Recently I reviewed Song Fang's The Calming which dealt with journeys of quiet solitude in a noisy world in the wake of personal change. Chloé Zhao's (The Rider) brilliant and haunting Nomadland also deals with similar themes, in this case, with a piercing use of fiction mixed with raw realism. Empire, Nevada, a community built around a sheet rock factory which closed during the recession, ultimately became a ghost town--its zip code vanished, the houses, offices and the dust-covered helmets of factory workers abandoned. Fern (Frances McDormand) and her late husband both worked there. They lived a modest life in a ranch tract house. As in The Calming, we learn certain pieces of characters' lives from the witnessing of circumstance and through storytelling and conversation.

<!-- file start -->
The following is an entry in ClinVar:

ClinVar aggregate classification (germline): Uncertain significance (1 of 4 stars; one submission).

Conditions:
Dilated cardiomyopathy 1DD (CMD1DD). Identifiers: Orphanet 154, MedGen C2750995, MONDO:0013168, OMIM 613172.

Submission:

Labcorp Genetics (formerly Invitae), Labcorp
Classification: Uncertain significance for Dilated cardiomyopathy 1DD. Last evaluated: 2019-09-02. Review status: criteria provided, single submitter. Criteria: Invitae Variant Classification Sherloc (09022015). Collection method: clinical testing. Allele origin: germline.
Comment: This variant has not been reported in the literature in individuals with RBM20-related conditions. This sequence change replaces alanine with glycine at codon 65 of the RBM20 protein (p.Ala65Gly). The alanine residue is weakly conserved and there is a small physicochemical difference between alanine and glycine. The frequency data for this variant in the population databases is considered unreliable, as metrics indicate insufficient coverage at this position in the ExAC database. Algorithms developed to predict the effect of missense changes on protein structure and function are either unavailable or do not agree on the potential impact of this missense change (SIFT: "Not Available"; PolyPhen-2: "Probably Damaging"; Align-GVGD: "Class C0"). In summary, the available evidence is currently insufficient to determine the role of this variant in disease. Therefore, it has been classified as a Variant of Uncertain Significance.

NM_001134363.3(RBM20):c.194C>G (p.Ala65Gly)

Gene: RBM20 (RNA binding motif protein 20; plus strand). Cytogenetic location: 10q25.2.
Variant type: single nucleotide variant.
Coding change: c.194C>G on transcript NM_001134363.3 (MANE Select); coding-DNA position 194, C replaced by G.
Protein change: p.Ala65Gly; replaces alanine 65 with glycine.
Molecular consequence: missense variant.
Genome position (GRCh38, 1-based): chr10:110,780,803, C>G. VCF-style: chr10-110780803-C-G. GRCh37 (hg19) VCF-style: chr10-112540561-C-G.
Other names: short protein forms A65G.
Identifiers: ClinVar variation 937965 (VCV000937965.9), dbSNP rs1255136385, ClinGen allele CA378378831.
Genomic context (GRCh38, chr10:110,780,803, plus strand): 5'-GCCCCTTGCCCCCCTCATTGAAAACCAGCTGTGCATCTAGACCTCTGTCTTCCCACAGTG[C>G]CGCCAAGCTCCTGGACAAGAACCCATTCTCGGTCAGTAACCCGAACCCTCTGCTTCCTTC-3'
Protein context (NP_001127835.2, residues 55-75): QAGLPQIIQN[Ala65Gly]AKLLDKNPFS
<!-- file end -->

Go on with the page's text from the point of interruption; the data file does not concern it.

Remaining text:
Nomadland follows Fern's way of surviving in the aftermath of Empire and her husband's death, as she lives out of her van, traveling from place to place through the landscapes of the American West, looking for work. We see her taping up boxes at an Amazon factory (its cavernous, gleaming, fast-paced facility a stark contrast to the ruins of Empire), working in a kitchen, helping clean up trash. While mostly living in solitude and oft-aloof, we see her come in contact with other "van-dwellers," like a Vietnam vet with PTSD, at places like the "Desert Rose" RV Park, with other workers, and at one point, some of her family. McDormand joins a cast of mostly unprofessional actors as themselves who are telling their personal stories (Charlene Swankie, in particular, is memorable). Joshua James Richards' moody photography oscillates between the vast, bluish, beautiful landscapes and the extreme close-ups of the film's storytellers. Remarkably Zhao's picture, adapted from a non-fiction book by Jessica Bruder, manages to neither simplify nor pity the characters' experiences. Instead, this is a movie of tremendous empathy and close observation (the movie is carefully and gracefully edited by Zhao herself). McDormand--known for her shrewd performances, intimidating glances--gives her most compelling characterizations here. I am drawn to the intimacy of her turn: watching her listen, touching the bark of a tree, fiddling with a radio, describing the dinner plates of her childhood (one of the few physical objects of sentimentality that she hangs on to--her "counterspace" is her husband's old fishing box), folding laundry, singing "What Child is This?" on a darkening road (her lonely celebration of Christmas). Frances / Fern is singular, distinctive and quietly emotive, but she also blends in with everyone in the picture without any sense of superiority. She can also be sly and funny--short-haired, dressed in a pale navy hoodie and tan vest or overalls, tiny hoop earrings intact--with moments of droll physical and emotional comedy. Even as we experience the pangs of loss and difficulties in the lives of the nomads, we also witness their sense of hope and relationship with nature in their grind of survival. ****